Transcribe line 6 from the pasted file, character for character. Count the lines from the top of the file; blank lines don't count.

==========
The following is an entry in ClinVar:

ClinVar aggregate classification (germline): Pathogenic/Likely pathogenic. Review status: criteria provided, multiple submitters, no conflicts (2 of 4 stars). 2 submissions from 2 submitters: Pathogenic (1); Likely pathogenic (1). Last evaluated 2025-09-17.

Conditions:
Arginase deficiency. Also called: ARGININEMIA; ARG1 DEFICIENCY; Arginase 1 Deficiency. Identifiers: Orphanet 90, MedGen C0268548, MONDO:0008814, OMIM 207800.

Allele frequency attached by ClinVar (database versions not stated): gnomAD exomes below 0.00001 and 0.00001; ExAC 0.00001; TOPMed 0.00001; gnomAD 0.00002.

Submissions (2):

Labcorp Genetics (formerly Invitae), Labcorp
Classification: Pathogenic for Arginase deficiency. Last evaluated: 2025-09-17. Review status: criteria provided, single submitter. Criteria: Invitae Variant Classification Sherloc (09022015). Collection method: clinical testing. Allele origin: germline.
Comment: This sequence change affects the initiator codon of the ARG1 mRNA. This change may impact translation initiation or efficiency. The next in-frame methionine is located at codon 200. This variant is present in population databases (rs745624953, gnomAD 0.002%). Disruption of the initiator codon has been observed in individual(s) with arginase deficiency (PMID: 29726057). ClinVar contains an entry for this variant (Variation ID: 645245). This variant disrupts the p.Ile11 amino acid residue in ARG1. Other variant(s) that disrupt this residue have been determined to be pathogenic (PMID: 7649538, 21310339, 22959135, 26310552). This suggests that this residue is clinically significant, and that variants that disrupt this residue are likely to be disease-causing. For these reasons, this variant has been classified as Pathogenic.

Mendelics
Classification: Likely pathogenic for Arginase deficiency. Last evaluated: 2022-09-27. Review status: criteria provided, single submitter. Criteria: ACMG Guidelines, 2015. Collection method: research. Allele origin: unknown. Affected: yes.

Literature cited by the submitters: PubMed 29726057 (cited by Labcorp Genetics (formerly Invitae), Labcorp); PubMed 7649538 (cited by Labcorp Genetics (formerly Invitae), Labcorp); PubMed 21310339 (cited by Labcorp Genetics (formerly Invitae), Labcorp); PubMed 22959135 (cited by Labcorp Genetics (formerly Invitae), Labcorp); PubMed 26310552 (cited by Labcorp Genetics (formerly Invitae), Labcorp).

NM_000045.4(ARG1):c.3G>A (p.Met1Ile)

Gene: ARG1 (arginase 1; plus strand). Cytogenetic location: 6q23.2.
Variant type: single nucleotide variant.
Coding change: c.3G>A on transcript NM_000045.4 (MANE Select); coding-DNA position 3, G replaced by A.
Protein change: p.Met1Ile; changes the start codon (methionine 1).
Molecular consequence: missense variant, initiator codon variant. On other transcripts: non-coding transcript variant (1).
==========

Submissions (2):